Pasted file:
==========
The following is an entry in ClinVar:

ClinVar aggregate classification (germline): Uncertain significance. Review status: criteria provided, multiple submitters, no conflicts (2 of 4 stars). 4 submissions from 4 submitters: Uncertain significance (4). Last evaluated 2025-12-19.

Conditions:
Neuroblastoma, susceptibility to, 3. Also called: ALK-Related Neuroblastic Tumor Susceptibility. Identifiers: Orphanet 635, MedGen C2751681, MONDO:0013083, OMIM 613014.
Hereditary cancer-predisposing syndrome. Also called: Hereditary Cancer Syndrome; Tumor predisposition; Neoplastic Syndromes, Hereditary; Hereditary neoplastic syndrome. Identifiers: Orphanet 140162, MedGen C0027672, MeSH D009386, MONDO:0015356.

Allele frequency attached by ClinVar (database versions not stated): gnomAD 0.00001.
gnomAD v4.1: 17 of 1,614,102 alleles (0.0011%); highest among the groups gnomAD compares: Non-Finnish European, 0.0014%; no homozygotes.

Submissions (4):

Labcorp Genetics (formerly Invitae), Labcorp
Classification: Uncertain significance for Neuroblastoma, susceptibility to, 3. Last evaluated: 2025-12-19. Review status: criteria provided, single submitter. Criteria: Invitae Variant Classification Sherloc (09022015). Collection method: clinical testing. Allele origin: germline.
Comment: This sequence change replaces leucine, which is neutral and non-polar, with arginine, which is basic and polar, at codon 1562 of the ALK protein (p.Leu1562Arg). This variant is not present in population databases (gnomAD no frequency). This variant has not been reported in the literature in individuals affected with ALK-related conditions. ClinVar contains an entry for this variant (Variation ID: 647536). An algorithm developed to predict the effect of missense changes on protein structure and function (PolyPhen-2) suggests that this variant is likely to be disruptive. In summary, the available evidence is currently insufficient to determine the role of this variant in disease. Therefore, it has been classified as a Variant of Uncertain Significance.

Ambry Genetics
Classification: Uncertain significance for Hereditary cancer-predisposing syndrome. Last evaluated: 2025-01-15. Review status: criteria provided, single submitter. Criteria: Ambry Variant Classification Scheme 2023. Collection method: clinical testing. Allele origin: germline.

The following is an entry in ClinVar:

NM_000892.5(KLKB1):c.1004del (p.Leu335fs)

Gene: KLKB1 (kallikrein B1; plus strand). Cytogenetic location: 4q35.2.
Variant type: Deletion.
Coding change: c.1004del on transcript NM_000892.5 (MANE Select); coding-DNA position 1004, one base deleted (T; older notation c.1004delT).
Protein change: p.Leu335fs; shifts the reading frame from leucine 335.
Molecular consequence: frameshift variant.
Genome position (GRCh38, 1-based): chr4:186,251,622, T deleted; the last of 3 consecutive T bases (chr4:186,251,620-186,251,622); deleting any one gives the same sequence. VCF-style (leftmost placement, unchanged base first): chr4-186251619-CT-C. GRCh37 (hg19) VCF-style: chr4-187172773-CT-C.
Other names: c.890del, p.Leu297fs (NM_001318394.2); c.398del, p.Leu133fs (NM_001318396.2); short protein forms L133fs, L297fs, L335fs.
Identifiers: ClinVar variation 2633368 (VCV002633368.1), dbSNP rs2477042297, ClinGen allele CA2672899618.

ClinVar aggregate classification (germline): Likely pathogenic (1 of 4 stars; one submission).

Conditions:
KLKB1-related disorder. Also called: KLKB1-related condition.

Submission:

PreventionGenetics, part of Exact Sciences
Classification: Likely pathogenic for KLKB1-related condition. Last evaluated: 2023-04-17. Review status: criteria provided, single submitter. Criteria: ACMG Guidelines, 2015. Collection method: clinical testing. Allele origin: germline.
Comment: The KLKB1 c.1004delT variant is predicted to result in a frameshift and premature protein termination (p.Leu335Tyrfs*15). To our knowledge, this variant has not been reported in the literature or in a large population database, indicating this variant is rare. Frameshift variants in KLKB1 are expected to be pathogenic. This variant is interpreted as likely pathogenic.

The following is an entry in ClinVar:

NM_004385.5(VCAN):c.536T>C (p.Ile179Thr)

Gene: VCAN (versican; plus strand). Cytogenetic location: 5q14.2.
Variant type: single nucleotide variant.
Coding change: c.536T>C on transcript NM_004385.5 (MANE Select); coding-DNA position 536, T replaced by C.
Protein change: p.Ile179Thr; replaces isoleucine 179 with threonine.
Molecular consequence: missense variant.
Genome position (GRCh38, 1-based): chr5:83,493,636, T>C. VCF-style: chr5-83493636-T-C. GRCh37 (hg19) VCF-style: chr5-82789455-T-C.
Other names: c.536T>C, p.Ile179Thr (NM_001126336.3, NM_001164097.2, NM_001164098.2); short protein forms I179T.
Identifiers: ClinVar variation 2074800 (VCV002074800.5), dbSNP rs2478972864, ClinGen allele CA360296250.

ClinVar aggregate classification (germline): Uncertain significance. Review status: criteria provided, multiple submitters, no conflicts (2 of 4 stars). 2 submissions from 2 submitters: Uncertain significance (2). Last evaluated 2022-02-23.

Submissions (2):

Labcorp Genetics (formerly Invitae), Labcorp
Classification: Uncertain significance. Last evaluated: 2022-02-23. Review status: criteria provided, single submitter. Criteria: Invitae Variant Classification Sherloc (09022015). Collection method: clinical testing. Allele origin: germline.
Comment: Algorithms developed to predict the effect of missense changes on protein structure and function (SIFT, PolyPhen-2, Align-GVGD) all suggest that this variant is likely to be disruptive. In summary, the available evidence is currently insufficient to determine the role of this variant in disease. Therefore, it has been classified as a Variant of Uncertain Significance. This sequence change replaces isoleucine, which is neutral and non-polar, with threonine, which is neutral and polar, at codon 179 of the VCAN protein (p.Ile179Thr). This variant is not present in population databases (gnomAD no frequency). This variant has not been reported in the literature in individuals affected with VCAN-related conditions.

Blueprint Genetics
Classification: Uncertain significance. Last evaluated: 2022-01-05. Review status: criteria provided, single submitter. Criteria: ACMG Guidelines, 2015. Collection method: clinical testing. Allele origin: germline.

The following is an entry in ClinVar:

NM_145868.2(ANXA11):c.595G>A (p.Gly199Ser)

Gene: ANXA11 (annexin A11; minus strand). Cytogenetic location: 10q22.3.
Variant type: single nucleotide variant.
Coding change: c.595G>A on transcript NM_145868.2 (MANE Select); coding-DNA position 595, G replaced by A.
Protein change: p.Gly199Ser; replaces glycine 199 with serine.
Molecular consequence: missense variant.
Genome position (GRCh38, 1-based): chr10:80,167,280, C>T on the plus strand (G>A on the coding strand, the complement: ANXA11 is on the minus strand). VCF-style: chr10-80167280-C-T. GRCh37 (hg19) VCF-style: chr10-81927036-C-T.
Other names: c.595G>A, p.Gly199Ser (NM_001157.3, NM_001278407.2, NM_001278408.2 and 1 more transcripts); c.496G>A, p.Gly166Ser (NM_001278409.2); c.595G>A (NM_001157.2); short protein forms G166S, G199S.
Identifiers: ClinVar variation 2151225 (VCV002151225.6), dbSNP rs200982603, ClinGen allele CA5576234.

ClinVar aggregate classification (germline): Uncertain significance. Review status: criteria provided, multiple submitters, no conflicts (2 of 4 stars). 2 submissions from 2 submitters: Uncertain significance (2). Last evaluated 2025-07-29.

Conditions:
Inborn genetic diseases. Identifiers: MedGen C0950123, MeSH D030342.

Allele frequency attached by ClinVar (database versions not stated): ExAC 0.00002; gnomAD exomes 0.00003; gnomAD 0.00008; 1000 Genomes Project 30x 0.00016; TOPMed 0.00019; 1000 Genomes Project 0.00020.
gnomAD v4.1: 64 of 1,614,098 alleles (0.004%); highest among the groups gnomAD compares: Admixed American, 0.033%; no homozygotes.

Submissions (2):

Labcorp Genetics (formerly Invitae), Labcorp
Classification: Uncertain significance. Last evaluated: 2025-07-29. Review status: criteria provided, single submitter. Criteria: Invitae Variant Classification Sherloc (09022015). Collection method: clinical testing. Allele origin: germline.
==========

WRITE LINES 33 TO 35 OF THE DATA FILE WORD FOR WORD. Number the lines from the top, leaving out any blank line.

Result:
Gene: VCAN (versican; plus strand). Cytogenetic location: 5q14.2.
Variant type: single nucleotide variant.
Coding change: c.536T>C on transcript NM_004385.5 (MANE Select); coding-DNA position 536, T replaced by C.